Gerry Broome, Associated Press
Tennessee's Candace Parker, above, is one of the stars who highlight the women's Final Four. The Vols will face LSU in one national semifinal tonight.

TAMPA, Fla. — No one would dispute that women's college basketball needs identifiable faces — familiar players that fans recognize.

It's how the men's game grew in the 1970s when a scruffy-faced Bill Walton led UCLA to back-to-back national titles ('72 and '73), and David Thompson attracted fans with his amazing leaping ability and helped North Carolina State to the 1974 national title.

And then Magic Johnson of Michigan State, and Larry Bird of Indiana State, squared off in the 1979 national championship game.

Each team in this year's star-studded Women's NCAA Final Four has it's own mega-star player. Tennessee's Candace Parker, LSU's Sylvia Fowles, Connecticut's Maya Moore and Stanford's Candice Wiggins.

The predominance of big-name players representing teams from various parts of the country has those who follow the women's game excited that this year's Final Four could draw unusually high interest.

"The big thing that gets people interested in women's basketball is having local interest; when they have their local teams do well, they tend to get more involved," said's Mechelle Voepel. "On a national perspective, it's when there is a great player who they understand is a great player."

Parker leads Tennessee (34-2) against Fowles and LSU (31-5) today at 6:30 p.m. at St. Pete Times Forum. In the first game, Moore leads UConn (36-1) against Wiggins and Stanford (34-3) at 4 p.m. The national championship is Tuesday at 5:30 p.m.

"Even the hostile fan who doesn't like women's basketball, when he saw Diana Taurasi of UConn (2000-04) play, he had to say, 'OK, she's good,"' Voepel said. "What you'll see, and what's exciting about this Final Four is even that fan will be impressed by Maya Moore and Candace Parker, Candice Wiggins and Sylvia Fowles. They're going to say, 'You know what? Actually, they could kick my butt on the playground.'

"If that gets that fan interested in just watching the Final Four, that's a step forward for women's basketball even if they don't watch anything else during the year."

Parker has the defending national champion Lady Vols in the Final Four for the 18th time and coach Pat Summitt says that having a noted player on each roster could make this the most interesting she has been a part of.

"You look at what Candice Wiggins did for Stanford in the regional semifinals. You look at Maya Moore and what she's meant to Connecticut and just the explosiveness of her game. And obviously the toughness and the ability to stretch the defense and make really a lot of big plays.

"Sylvia Fowles, it seems like she and Candace (Parker) have been going at it for a long, long time. People want to see them go against each other. You have to deal with Fowles' presence — her ability to block shots and also get position. You take Candace Parker for Tennessee and you have a player that has expanded her offensive package for us throughout her career."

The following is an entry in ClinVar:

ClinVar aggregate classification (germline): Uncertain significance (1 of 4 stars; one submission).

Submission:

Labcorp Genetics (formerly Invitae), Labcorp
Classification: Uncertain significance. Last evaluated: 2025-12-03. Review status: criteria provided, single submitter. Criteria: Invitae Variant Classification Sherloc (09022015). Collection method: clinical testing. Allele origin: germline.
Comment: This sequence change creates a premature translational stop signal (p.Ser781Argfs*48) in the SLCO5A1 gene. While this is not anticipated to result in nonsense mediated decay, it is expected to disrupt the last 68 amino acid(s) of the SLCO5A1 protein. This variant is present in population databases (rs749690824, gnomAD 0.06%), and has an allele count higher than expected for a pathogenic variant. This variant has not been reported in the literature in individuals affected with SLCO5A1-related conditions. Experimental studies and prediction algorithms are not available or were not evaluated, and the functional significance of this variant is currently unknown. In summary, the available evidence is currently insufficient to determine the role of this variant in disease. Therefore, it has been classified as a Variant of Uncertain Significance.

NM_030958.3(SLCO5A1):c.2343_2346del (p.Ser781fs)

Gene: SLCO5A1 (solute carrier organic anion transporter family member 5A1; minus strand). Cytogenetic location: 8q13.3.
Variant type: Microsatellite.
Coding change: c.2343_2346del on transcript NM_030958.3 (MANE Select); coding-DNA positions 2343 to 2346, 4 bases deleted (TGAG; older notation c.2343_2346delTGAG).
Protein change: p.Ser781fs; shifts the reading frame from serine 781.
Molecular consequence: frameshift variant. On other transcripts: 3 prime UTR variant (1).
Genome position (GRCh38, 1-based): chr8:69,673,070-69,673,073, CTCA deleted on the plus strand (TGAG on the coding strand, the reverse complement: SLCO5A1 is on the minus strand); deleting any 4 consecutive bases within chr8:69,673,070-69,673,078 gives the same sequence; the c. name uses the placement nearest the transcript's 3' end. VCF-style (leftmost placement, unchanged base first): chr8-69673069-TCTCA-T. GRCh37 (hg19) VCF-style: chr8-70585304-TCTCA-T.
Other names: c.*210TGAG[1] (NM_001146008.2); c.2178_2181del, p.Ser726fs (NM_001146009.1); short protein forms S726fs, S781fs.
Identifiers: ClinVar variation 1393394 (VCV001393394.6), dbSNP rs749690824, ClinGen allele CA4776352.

LSU coach Van Chancellor said he could not recall so many great players ever being showcased in one setting.

"This is the greatest star power we've had in our game," Chancellor said. "If you went out and asked the average fan to name four players, they could name all four. That's great for our game."

Tennessee's Nicky Anosike is happy Parker is on her team, but she also believes the overall game has been helped by the fact that other stars have wound up at other places.

"The players who have led their teams to this Final Four says a lot about where women's basketball is today," Anosike said. "All the star players aren't just going to one school anymore. They're branching out and going to schools like Stanford and other places and it's helping the women's game."

Parker said she embraces her role in promoting the game.

"Fans identify from the TV commercials to the media coverage," Parker said. "That draws them in and then you come and watch the game and you realize there is much more to it than that one player."

Fowles' boldness gained national attention last week in the Oklahoma City Regional when she told a reporter "Yes" when asked if she considered herself the nation's best player.

She backed up her statement by leading LSU to the Final Four for the fourth consecutive year. Now something of an expert on the event, Fowles said the other top players in this year's Final Four make it the most compelling she has been a part of.

"When you go against the best, it brings out the best in you and this tournament has the best players in it," Fowles said. "These girls are ready to come out and show their talent and what they're able to do."